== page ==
I first tried out Eleventy in the glorious year 2020. I quickly started to love it because of various things. Long story short, I felt empowered. There was just one thing that was missing for me. I did not want to add a task-runner to my project for compiling my CSS as I did in the old days. Eleventy seemed potent enough to handle it on its own. Spoiler: that is the case! In this post, you will first ready how two implementations by Max Böck and Mike Riethmuller work. Then, I present my ideal image of handling Sass files and how to implement it in Eleventy.
here is the example repository with a minimal implementation
Max Böck created an eleventastic solution to this problem in his Eleventy Starter Kit. It compiles one Sass entry-file and turns it into a CSS file. It works great. You can split your Sass code, structure it in different folders, share Sass variables and finally import everything in this one file. Now, there are two situations I can think of where this one-entry-file approach is limiting:
- You have a complex thing with loads of CSS code somewhere on your website but you don't want to include this code in your main CSS file.
- You have an unhealthy obsession with performance and try to shave off as much unneeded code from your main CSS file as possible.
I, for my part, do not qualify for the former though.
There is another solution with multiple entry-files capabilities. Max showed me a very interesting and well-made Eleventy website which inspired his work. The Eleventy boilerplate supermaya by Mike Riethmuller implements a multiple-entry-file functionality. Three different files are involved in the CSS generation in this project. A global data file (which is a file placed in the
utils folder, which handles compiling the Sass files to CSS code. At this point, the Sass code is compiled but no CSS files have been written. This is were the Nunjucks file comes in. By using Eleventy's pagination on global data, it takes one compiled stylesheet at a time and writes it into a file. Awesome! I did not see Mike's solution before implementing it myself. And I am glad that I didn't because I would have shamelessly copied it and I would have never thought about it again. But I did think about it and I want to share with you what I learned. It might improve your workflow.
In a perfect world
Configuring Eleventy feels very natural and streamlined to me. You can start with an empty configuration file and add to it as you go. But you can perfectly create a happy little website without even touching (pun intended) an
.eleventy file. The official docs are all you need as they tell you about the default directory structure and out-of-the-box behaviour. And this is what I like a lot. In a perfect world, we could have this for our Sass code as well. There are two conventions I can think of how Sass compilation could be handled:
- All Sass files in a certain folder are treated as entry-files. Partials can be placed in a child folder or somewhere else.
- All Sass files in a certain folder or it's nested folders are compiled and saved respecting their structure. Sass files starting with an underscore are partials and won't be compiled. As an example, this input folder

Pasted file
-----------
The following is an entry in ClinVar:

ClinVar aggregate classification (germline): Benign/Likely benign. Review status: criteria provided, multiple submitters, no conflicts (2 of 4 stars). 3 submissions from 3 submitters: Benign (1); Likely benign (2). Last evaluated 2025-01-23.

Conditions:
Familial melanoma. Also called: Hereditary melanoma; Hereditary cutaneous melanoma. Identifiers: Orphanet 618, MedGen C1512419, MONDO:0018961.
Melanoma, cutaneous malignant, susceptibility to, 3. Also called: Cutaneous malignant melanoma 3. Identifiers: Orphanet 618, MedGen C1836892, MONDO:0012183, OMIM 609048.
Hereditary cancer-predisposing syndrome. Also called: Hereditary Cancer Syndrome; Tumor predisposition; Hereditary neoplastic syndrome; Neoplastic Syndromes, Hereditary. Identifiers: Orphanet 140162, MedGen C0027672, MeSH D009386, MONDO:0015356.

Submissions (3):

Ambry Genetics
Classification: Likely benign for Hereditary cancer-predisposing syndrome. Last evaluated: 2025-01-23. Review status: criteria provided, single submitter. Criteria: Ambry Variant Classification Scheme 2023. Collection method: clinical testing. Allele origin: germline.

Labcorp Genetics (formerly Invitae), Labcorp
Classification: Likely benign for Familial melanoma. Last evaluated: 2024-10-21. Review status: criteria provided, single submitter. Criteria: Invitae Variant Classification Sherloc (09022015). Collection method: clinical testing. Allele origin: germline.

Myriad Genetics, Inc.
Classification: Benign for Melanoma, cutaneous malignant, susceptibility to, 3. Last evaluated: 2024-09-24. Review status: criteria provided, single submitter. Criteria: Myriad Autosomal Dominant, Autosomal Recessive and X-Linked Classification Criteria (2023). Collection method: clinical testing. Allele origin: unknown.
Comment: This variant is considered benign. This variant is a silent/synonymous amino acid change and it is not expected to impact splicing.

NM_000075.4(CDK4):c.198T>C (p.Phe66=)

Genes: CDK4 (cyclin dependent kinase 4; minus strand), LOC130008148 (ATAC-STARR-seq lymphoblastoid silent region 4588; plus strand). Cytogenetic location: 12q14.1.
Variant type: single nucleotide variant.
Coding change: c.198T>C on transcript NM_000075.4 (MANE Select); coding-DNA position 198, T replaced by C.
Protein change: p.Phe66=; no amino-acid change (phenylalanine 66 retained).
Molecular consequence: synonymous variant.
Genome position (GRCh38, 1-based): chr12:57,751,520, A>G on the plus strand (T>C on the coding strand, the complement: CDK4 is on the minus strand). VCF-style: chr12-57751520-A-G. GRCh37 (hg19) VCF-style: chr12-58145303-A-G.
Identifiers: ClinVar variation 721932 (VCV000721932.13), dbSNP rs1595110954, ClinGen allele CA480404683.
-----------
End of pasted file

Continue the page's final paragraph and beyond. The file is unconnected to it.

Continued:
should be transformed into this output folder
|- components | |- codepen.sass | |- _typography.scss |- _variables.scss |- main.scss
|- components | |- codepen.css | |- main.css
I prefer the second convention, as it provides more flexibility in creating a meaningful folder structure. So, that's how I wanted my website to work.
My journey began after seeing (or copying) the implementation in Eleventastic, so let's start here. We create a
styles.11ty.js file in our styles folder. Files ending with
.11ty.js are template files just like
render function. A
data function is optional. Eleventastic uses the
data method to hand over the information regarding the entry file to the render function and to specify the desired location of the output file to Eleventy. The
render method, then, receives the information about the entry file, reads it, compiles it and returns the CSS code. Done.
Now, for the second part. We want to assign multiple entry-files. This feature is not covered by Eleventastic. Do you remember how supermaya solved this problem? Pagination in Eleventy can do this. So, we take the
styles.11ty.js file we just created and add the
pagination settings to the
data function. Here, we define the
data which is iterated, the
size of each batch and an
alias for the batch. The
permalink (aka the output file's path) is a function which receives an object in which you can access the current batch via the
alias. Setting the
1 allows us to process each Sass entry-file individually. Now, the
permalink function can create a meaningful output path according to the input filename. Also, the
render function receives one entry-file after another and can perform the compilation on it. Done again!
One thing is missing. We want it to work automagically. Magic is not real—but globs are and they are the closest we can get to flying brooms and trickle-down theory. So we create a glob which fulfils our vision of a perfect convention (see previous chapter). We might have to adapt our
permalink function accordingly, but now we are finally done!
No need to add a task-runner to your project, let Eleventy handle it for you! Both presented solutions—Eleventastic and supermaya—do a great job. Max' solution has the advantage that everything is in one file. Neat and tidy! Mike's solution provides multiple entry-file support. I am quite happy with my solution which combines both approaches, plus adds 0-config for entry-files.